Judah and the Lion almost never happened: when the members first met as students at Belmont University in 2011, Akers was focused on a budding baseball career. Then, a casual lunch between acquaintances turned into a jam session with his future band mates.
“Something really clicked with us,” mandolin player Brian MacDonald recalls of the group’s bonding over bluegrass, hip-hop and riff-based modern rock. Akers and drummer Spencer Cross are both born-and-bred Tennesseans; MacDonald is a Chicago-area native who cites Kendrick Lamar and the Beatles as influences; and Nate Zuercher is a self-declared mountain man from Colorado. “We all grew up with totally different family lives,” MacDonald adds. “Our vision as a whole, and what we really dream of, is to reach and bring together a really diverse group of people.”
Following a pair of releases that led to moderate touring success, Judah and the Lion conjured a runaway hit in 2016. “Take It All Back” sits at No. 1 at Alternative Songs for the fourth straight week; in less than a year, the song has notched 8 million streams on Spotify, and the official music video has been viewed more than 2 million times on YouTube. “The industry is excited that this kind of [music], that for sure isn’t in any box, can be embraced by a lot of people,” says Jacqueline Saturn, GM of Caroline, the Independent Services division of Capitol Music Group, who released Folk Hop N Roll last March.
Following the release of their debut EP, 2013’s Sweet Tennessee, and the following year’s debut full-length, Kids These Days, “Take It All Back” became a staple in the band’s live set. When recording last year's Folk Hop N Roll, it was a no-brainer to include the call-and-response rocker on the track list. The band used an iPhone recording of a Nashville crowd singing the song back to Akers on the studio version. “We just wanted to capture that energy and live feel that we experience at our shows with our fans,” Cross explains.
Saturn cites frequent spins on SiriusXM’s Alt-Nation and Alt 98.7 in Los Angeles as important to the song’s growth, and specifically recalls stellar shows at South By Southwest last March, as well as an iHeartRadio summit for program directors last August, as critical turning points for “Take It All Back.” “They tore it up,” she says of the latter show. “Standing ovation. It’s very hard to do that in the daytime, and especially when you’re with programmers. The energy was like a forcefield. We made so many fans that day.”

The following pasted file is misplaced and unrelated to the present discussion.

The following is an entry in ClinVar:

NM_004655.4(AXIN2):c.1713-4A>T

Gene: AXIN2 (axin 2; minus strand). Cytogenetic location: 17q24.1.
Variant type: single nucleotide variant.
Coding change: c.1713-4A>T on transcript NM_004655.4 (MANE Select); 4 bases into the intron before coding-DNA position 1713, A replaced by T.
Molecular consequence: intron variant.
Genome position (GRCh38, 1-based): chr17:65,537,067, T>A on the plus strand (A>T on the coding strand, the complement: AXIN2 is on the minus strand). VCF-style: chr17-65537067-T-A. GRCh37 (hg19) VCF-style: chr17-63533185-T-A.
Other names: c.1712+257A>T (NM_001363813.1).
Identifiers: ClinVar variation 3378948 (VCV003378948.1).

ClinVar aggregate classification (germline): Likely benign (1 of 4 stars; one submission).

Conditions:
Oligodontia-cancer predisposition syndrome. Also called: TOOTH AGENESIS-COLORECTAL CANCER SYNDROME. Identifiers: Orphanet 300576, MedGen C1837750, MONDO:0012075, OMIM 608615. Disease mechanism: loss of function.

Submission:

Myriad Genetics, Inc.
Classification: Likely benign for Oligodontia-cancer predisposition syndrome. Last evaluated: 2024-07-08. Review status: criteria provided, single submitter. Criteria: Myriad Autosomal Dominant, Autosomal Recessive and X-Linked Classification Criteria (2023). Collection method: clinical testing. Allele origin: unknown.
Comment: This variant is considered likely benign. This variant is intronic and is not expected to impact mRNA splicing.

As the band happily reveals, it won’t be long before fans get a taste of new music. They recently logged time in the studio and, as Akers says with a smirk, they’ll be releasing “raw and inspired” new songs “sooner than a lot of people think,” after supporting Folk Hop N Roll on tour for much of 2016. “Getting in the studio is really inspiring for us, because we’ve been on the road a lot,” he adds.
For now, the chart dominance of “Take It All Back” couldn’t have come at a better time: Judah and the Lion will be spending the winter opening for Twenty One Pilots on their North American arena run. Akers, who first saw the “Stressed Out” duo play at a Bonnaroo side stage four years ago, hopes that they guide Judah and the Lion toward greater success.
“In a lot of ways, we really respect what they’ve been able to do,” he says. “The way they’ve gone about getting all their fans and starting out with an amazing live show and touring a crap-ton and winning people over at festivals. … We’re looking forward to learning from them, and being able to experience their live show and get inspired each night. Obviously, the exposure for us is something we’ll forever be grateful for.”